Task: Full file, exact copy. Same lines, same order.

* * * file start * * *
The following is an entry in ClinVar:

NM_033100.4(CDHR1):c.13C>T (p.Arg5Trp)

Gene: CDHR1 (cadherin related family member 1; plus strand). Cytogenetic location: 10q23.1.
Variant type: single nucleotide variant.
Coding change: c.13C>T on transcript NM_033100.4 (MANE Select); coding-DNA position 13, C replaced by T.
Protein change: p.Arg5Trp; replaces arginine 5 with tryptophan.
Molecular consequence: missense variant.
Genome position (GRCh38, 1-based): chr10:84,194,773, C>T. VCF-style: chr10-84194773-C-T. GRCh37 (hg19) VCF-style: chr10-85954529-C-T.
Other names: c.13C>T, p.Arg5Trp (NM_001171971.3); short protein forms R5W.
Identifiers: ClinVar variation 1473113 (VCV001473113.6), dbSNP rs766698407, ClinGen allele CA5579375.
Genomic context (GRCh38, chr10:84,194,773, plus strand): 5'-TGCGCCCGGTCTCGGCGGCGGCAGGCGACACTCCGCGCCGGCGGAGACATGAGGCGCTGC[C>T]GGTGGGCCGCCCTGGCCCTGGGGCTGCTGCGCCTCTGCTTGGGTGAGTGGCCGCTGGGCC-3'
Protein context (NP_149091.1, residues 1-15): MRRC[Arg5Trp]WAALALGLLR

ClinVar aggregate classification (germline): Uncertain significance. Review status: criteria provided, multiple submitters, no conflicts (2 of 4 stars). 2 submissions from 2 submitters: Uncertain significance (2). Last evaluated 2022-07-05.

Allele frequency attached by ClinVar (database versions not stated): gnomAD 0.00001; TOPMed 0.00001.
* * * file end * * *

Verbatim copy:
The following is an entry in ClinVar:

NM_033100.4(CDHR1):c.13C>T (p.Arg5Trp)

Gene: CDHR1 (cadherin related family member 1; plus strand). Cytogenetic location: 10q23.1.
Variant type: single nucleotide variant.
Coding change: c.13C>T on transcript NM_033100.4 (MANE Select); coding-DNA position 13, C replaced by T.
Protein change: p.Arg5Trp; replaces arginine 5 with tryptophan.
Molecular consequence: missense variant.
Genome position (GRCh38, 1-based): chr10:84,194,773, C>T. VCF-style: chr10-84194773-C-T. GRCh37 (hg19) VCF-style: chr10-85954529-C-T.
Other names: c.13C>T, p.Arg5Trp (NM_001171971.3); short protein forms R5W.
Identifiers: ClinVar variation 1473113 (VCV001473113.6), dbSNP rs766698407, ClinGen allele CA5579375.
Genomic context (GRCh38, chr10:84,194,773, plus strand): 5'-TGCGCCCGGTCTCGGCGGCGGCAGGCGACACTCCGCGCCGGCGGAGACATGAGGCGCTGC[C>T]GGTGGGCCGCCCTGGCCCTGGGGCTGCTGCGCCTCTGCTTGGGTGAGTGGCCGCTGGGCC-3'
Protein context (NP_149091.1, residues 1-15): MRRC[Arg5Trp]WAALALGLLR

ClinVar aggregate classification (germline): Uncertain significance. Review status: criteria provided, multiple submitters, no conflicts (2 of 4 stars). 2 submissions from 2 submitters: Uncertain significance (2). Last evaluated 2022-07-05.

Allele frequency attached by ClinVar (database versions not stated): gnomAD 0.00001; TOPMed 0.00001.